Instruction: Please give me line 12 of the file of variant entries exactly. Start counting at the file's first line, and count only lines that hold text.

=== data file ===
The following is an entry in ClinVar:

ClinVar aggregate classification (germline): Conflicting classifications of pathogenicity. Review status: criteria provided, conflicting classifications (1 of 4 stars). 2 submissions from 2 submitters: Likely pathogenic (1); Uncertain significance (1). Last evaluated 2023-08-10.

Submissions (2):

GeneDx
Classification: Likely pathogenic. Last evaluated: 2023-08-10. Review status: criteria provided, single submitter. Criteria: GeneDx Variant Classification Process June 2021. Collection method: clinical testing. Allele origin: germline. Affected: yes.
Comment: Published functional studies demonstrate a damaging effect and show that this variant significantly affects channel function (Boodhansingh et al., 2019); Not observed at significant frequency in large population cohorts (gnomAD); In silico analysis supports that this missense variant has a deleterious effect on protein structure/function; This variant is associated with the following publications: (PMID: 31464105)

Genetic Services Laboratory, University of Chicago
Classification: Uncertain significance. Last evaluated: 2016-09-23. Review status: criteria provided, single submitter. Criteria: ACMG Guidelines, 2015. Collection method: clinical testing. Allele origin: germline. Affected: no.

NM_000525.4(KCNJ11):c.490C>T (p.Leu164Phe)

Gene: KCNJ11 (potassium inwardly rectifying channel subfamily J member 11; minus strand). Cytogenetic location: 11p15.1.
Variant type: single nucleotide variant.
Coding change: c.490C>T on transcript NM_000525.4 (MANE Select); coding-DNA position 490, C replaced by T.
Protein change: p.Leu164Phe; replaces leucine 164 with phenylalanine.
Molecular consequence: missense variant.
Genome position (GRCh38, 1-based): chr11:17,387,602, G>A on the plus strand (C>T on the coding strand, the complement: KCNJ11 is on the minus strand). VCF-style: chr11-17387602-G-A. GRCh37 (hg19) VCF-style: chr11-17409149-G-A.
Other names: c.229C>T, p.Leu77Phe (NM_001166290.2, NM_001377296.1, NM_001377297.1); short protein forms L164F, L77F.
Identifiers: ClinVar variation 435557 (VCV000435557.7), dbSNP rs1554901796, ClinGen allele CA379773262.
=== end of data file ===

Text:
Coding change: c.490C>T on transcript NM_000525.4 (MANE Select); coding-DNA position 490, C replaced by T.